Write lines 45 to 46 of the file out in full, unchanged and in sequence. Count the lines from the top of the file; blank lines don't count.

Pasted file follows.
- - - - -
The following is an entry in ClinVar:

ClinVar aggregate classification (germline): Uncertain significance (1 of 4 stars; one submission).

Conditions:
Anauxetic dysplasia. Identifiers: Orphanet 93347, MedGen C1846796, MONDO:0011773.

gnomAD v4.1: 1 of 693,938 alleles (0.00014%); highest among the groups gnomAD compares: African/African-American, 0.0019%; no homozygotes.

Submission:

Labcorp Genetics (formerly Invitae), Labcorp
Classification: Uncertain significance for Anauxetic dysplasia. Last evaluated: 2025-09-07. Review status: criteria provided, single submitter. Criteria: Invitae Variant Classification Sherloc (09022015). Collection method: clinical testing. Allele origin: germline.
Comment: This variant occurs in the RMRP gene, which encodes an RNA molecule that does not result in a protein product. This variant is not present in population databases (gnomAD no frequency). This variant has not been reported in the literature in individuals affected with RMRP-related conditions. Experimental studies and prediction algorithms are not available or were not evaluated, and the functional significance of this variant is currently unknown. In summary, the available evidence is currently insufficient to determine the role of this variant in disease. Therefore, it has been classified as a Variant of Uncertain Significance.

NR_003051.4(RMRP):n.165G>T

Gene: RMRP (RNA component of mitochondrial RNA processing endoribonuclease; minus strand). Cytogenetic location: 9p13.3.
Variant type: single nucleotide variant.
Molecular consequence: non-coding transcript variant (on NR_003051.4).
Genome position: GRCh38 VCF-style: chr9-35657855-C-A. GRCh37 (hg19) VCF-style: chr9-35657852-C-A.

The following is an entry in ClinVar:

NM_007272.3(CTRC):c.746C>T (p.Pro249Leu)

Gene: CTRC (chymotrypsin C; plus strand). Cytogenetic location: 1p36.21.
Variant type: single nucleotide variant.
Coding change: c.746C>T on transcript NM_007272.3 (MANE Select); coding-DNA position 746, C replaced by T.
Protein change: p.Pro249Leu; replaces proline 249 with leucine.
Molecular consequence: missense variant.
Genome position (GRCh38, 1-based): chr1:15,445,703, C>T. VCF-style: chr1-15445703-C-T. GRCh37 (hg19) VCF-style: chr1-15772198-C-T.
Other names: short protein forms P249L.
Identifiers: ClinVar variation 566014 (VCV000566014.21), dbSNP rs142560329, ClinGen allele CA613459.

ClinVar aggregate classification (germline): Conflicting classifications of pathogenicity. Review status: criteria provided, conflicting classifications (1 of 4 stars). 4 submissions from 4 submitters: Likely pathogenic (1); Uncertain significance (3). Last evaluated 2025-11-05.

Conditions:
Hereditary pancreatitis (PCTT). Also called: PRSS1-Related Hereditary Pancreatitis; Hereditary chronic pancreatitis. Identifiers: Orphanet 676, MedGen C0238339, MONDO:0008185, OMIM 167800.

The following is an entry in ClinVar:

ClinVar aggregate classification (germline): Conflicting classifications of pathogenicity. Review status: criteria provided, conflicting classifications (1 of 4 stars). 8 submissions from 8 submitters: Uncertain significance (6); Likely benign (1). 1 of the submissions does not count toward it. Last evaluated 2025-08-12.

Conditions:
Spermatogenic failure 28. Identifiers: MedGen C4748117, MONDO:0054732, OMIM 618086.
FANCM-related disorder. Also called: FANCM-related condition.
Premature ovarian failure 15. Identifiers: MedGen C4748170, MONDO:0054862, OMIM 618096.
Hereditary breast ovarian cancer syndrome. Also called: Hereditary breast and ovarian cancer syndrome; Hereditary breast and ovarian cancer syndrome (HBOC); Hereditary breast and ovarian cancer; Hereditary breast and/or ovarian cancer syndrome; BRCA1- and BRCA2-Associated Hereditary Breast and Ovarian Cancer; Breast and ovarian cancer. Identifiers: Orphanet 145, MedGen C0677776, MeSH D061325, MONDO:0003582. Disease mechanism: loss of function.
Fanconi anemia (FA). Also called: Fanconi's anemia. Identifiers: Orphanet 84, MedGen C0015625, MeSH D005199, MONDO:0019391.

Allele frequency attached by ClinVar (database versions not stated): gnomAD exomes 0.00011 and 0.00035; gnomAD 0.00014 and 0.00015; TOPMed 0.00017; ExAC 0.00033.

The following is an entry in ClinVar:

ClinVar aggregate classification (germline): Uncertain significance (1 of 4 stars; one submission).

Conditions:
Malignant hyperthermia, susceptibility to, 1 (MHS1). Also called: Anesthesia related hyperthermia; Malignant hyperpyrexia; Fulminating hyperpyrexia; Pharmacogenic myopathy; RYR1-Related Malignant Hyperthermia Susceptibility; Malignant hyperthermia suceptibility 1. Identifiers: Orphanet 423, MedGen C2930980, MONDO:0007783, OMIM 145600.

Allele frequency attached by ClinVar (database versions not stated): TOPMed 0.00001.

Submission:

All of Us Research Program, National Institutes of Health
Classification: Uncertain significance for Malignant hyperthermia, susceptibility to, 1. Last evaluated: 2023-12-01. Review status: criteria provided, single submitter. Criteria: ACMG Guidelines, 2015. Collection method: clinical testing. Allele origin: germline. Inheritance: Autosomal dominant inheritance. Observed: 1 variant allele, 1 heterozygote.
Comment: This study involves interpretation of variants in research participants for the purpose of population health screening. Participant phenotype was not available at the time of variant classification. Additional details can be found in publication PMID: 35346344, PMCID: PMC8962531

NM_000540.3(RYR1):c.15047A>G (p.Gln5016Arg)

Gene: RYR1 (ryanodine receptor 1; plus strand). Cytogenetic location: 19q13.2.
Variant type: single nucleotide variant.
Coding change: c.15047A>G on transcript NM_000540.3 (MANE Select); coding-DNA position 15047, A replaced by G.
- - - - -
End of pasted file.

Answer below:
Comment: This study involves interpretation of variants in research participants for the purpose of population health screening. Participant phenotype was not available at the time of variant classification. Additional details can be found in publication PMID: 35346344, PMCID: PMC8962531

NM_000540.3(RYR1):c.15047A>G (p.Gln5016Arg)